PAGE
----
Journals Of Expeditions Of Discovery Into Central Australia And Overland From Adelaide To King George's Sound In The Years 1840-1: Sent By The Colonists Of South Australia By Eyre, Edward John
- Page 5 of 914 - First - Home
In The Latter
Part Of The Expedition, Or From Fowler's Bay To King George's Sound, The
Dreadful Nature Of The
Country, and the difficulties and disasters to
which this led, made it quite impossible either to make collections of
Kind, or to examine the country beyond the immediate line of route;
still it is hoped that the passing notices which are made in the journal,
and the knowledge of the similarity of appearance and uniform character,
prevalent throughout the greater portion of the country passed through,
will be quite sufficient to give a general and correct impression of the
To Mr. Gray of the British Museum, the author is particularly indebted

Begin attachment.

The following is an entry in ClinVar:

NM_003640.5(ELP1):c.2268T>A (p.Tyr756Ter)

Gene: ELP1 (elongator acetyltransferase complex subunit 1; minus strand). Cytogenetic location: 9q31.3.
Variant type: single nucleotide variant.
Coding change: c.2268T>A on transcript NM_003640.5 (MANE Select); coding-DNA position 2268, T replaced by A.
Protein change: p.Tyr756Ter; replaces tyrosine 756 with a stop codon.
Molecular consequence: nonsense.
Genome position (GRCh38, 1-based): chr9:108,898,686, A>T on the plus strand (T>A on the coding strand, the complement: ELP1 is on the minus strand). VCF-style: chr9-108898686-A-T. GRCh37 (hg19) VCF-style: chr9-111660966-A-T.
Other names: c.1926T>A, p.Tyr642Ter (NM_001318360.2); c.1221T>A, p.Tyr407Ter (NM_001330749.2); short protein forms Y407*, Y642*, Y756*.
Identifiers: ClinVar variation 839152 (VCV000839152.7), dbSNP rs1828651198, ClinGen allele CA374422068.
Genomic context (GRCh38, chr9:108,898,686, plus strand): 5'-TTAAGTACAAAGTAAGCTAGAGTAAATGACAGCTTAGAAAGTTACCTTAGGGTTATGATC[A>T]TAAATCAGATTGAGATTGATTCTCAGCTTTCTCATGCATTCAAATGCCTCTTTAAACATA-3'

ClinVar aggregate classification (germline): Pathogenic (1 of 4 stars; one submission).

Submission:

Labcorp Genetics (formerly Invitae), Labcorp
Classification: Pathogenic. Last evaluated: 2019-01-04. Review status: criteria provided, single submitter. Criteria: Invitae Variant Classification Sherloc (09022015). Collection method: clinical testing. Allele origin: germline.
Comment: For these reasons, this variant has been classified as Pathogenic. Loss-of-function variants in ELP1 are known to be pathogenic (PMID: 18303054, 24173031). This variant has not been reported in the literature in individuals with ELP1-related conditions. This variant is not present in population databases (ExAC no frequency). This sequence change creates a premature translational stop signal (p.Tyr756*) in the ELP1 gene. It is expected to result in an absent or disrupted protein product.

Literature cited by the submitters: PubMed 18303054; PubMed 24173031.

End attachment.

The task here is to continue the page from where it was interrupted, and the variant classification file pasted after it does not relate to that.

for his valuable contribution on the Natural History of the Southern
coast of Australia, and to Mr. Gould, the celebrated Ornithologist, his
thanks are equally due, for a classified and most interesting list of the
birds belonging to the same portion of the continent.
To Mr. Adam White, of the British Museum, he is also indebted for an
account of some new insects, and to Dr. Richardson, for a scientific and
classified arrangement of fish caught on the Southern coast, near King
George's Sound. The plates to which the numbers refer in the
last-mentioned paper, are the admirable drawings made from life, by J.
Neill, Esq. of King George's Sound, and now lodged at the British Museum.
They are, however, both too numerous and too large to give in a work of
this description, and will probably be published at some future time by
their talented author.
Enter page number
Page 5 of 914
Words from 1098 to 1358